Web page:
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Bar exercises such as pull-ups, toes-to-bar etc. usually cause skin calluses on one's hand, just below the place where the fingers are connected to the hand, e.g.:picture.

So the skin in these areas hardens, but if you let it rest for a few days, these calluses disappear and the skin returns (more or less) to its original softness and flexibility.

However, I've noticed that if the tough skin is torn in such a way that it becomes sort of "skin flap" (i.e. attached to the palm only on one side of the callus), then it remains hard and does not revert to its original softness, until it falls off. Why is that? What makes a flap of skin to toughen irreversibly?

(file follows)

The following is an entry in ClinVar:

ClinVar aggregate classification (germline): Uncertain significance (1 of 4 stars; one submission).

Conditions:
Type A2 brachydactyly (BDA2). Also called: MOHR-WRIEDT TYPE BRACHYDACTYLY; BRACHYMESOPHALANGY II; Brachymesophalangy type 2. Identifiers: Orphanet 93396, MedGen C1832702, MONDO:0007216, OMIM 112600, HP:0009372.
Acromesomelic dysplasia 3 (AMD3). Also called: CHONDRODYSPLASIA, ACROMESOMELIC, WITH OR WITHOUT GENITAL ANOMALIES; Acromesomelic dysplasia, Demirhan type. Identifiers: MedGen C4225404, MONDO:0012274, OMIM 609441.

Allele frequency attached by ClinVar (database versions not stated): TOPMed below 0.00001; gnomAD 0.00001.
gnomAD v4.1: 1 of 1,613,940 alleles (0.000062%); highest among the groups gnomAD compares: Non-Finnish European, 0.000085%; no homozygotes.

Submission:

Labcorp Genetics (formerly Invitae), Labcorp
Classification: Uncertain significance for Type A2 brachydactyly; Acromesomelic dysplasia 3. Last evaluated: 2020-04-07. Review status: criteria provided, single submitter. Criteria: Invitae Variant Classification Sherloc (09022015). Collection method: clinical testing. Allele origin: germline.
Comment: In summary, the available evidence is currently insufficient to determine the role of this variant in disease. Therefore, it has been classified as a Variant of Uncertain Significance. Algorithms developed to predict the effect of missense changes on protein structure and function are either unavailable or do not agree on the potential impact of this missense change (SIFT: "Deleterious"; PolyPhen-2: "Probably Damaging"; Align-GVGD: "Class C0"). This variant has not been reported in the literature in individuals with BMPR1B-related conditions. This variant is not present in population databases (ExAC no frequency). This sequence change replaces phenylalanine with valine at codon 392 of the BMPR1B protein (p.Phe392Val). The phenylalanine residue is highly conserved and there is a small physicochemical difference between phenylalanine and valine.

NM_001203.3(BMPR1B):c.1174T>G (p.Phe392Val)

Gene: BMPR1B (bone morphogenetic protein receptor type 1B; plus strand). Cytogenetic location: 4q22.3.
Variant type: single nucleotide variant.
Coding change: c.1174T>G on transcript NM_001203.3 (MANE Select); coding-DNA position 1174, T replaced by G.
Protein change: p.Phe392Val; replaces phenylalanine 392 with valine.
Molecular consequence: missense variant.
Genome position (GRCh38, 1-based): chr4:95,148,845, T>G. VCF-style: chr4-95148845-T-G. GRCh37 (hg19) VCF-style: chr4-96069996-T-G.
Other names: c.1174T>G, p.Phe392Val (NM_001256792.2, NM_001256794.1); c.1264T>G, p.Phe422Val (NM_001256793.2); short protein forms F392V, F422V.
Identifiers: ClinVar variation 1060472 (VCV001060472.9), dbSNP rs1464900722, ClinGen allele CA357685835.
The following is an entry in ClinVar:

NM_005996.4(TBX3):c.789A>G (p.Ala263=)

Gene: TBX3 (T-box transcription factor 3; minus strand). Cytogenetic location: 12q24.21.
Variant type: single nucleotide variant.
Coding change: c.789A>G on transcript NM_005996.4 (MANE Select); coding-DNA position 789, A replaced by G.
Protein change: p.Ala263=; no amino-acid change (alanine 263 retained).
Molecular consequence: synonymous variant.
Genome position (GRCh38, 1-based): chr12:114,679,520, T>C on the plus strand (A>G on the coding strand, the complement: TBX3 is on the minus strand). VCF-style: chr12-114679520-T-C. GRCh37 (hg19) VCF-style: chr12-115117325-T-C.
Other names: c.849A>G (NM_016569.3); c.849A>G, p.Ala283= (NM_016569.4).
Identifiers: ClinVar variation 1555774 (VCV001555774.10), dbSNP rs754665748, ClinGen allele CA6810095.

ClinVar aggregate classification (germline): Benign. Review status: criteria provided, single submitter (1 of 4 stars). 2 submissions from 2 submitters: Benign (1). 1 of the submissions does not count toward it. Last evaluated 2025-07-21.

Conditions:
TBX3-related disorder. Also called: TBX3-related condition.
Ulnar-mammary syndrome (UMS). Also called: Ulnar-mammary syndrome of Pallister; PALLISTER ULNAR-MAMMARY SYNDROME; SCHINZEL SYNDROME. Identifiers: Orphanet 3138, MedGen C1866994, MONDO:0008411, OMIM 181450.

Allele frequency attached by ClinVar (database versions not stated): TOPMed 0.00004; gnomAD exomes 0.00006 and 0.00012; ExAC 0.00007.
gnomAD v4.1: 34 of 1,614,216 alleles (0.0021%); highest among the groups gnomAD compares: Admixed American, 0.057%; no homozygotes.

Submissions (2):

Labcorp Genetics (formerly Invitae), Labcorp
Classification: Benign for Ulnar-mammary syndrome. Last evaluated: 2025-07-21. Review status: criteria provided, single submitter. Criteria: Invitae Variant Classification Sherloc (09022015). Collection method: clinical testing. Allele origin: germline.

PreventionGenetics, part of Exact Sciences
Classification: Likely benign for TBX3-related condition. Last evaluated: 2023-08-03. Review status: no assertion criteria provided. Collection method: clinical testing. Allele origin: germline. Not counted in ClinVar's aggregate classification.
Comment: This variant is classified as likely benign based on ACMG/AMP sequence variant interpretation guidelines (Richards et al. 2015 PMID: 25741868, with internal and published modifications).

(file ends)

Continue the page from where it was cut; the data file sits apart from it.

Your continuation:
• I would imagine it is due to the fact that the skin is broken and there is less surface area able to re-oil. – Chris Rogers Jul 19 '18 at 20:08

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